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Keene Judge Hears First Arguments in School Funding Lawsuit

Sarah Gibson for NHPR

A school funding lawsuit against the state got its first hearing at the Cheshire County Superior Court on Friday morning. The two plaintiffs, the Contoocook Valley and Winchester School Districts, argue that the state is not fulfilling its constitutional obligation to fund an adequate education for all New Hampshire students.

In a hearing on the plaintiff's motions for preliminary injunctive relief, attorney Michael Tierney argued that the state should send a total of $21 million in aid to the districts by Monday, April 1.

This number reflects what he says is the actual per-student cost of an adequate education, based on the New Hampshire Department of Education's data on student-teacher ratio, teacher benefits, and facilities costs.

Tierney said the legislature, whose job it is to calculate and fund the cost of an adequate education, is using inaccurate numbers. He pointed to average districts' facilities costs, which are over 80 percent higher than what the state uses in it calculations.

"Heat, electricity, maintaining buildings: they're all costs. I mean, you can’t educate a child out in the snow," he told NHPR.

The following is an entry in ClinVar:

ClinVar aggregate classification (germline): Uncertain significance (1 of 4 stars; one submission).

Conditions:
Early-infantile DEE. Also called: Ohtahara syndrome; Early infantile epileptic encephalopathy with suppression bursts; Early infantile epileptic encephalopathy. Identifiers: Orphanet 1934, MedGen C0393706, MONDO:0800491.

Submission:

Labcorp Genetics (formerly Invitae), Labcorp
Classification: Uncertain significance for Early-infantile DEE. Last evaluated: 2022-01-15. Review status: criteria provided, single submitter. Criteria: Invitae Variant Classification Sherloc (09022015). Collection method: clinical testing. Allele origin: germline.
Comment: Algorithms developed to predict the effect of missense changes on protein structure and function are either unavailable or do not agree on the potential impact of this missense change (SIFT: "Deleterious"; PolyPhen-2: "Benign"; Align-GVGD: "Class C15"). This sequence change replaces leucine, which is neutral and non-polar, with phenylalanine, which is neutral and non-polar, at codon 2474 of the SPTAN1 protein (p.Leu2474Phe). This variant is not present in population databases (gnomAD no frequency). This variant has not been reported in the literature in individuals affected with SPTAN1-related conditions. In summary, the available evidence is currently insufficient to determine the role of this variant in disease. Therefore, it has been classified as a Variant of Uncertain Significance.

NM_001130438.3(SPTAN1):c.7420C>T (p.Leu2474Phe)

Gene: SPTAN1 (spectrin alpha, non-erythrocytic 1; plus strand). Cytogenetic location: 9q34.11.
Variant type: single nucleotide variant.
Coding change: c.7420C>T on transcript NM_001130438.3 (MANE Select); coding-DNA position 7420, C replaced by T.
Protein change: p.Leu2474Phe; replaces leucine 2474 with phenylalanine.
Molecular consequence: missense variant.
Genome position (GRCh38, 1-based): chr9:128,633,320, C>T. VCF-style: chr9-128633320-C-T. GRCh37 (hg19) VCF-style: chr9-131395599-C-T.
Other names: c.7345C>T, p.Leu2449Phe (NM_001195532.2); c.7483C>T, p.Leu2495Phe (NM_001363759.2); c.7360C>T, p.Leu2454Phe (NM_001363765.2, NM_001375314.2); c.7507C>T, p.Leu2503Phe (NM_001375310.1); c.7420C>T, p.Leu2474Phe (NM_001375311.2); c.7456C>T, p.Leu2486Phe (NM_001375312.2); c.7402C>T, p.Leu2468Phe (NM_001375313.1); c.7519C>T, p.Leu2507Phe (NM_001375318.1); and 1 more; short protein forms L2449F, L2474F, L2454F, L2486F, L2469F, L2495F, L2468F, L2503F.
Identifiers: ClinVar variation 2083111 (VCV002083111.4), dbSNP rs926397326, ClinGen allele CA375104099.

But Solicitor General Dan Will, the state's attorney, says this argument misses the point.

"Adequate is not the same as actual. The Supreme Court has identified a right to an adequate education. And that’s different than the school’s actual costs," he told NHPR.

During the hearing, Will argued that the court has consistently deferred to the legislature to come up with the cost of a constituionally adequate education, and that appropriating money would be a major overstep by the court.

Judge David Ruoff pressed him.

"I could envision a scenario where [the legislators] just don't want to fund an adequate school mandate, for a host of reasons, mostly fiscal," he said. "It seems to me that there has to be at some point a check on that and I don't know whether it's the court's authority to say the numbers should be $9,000 or $3,000 or whether the authority of the court begins and ends with saying: whatever it is you arrived at, you used the wrong fact-finding. Go back and do it again."

Will again stressed that the remedy is "with the legislature to correct." He also argued that ConVal has not proven “irreparable harm” to its students if the state doesn’t boost aid. In fact, he said, the harm would be to state government, which would have to find millions more dollars in the course of several days.

Ruoff said he hopes to issue an order on this motion next week, but other aspects of the lawsuit will likely be heard in court in the coming months.

Sarah Gibson joined NHPR's newsroom in 2018. She reports on education and demographics.
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